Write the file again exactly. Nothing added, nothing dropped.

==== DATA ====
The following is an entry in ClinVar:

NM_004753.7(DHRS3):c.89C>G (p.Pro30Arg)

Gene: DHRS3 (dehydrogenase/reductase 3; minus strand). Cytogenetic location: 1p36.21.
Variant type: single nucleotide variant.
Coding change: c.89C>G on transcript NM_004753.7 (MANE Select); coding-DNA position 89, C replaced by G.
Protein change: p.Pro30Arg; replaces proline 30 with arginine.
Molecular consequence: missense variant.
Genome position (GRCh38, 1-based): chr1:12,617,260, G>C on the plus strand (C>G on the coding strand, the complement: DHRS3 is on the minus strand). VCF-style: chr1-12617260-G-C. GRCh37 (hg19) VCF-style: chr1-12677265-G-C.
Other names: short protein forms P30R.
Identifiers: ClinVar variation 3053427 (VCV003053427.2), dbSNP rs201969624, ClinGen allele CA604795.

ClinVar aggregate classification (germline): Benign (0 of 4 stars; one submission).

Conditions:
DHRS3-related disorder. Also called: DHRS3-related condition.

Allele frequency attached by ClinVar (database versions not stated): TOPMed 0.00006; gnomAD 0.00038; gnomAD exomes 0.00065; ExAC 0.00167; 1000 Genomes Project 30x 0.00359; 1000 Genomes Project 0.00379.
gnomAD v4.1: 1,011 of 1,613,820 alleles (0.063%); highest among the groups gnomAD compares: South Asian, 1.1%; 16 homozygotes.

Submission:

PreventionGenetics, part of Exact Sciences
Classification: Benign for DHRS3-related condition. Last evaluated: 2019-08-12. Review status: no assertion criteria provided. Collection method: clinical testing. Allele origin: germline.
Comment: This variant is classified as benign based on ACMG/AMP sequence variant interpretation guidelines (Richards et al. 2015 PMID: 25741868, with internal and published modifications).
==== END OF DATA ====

The following is an entry in ClinVar:

NM_004753.7(DHRS3):c.89C>G (p.Pro30Arg)

Gene: DHRS3 (dehydrogenase/reductase 3; minus strand). Cytogenetic location: 1p36.21.
Variant type: single nucleotide variant.
Coding change: c.89C>G on transcript NM_004753.7 (MANE Select); coding-DNA position 89, C replaced by G.
Protein change: p.Pro30Arg; replaces proline 30 with arginine.
Molecular consequence: missense variant.
Genome position (GRCh38, 1-based): chr1:12,617,260, G>C on the plus strand (C>G on the coding strand, the complement: DHRS3 is on the minus strand). VCF-style: chr1-12617260-G-C. GRCh37 (hg19) VCF-style: chr1-12677265-G-C.
Other names: short protein forms P30R.
Identifiers: ClinVar variation 3053427 (VCV003053427.2), dbSNP rs201969624, ClinGen allele CA604795.

ClinVar aggregate classification (germline): Benign (0 of 4 stars; one submission).

Conditions:
DHRS3-related disorder. Also called: DHRS3-related condition.

Allele frequency attached by ClinVar (database versions not stated): TOPMed 0.00006; gnomAD 0.00038; gnomAD exomes 0.00065; ExAC 0.00167; 1000 Genomes Project 30x 0.00359; 1000 Genomes Project 0.00379.
gnomAD v4.1: 1,011 of 1,613,820 alleles (0.063%); highest among the groups gnomAD compares: South Asian, 1.1%; 16 homozygotes.

Submission:

PreventionGenetics, part of Exact Sciences
Classification: Benign for DHRS3-related condition. Last evaluated: 2019-08-12. Review status: no assertion criteria provided. Collection method: clinical testing. Allele origin: germline.
Comment: This variant is classified as benign based on ACMG/AMP sequence variant interpretation guidelines (Richards et al. 2015 PMID: 25741868, with internal and published modifications).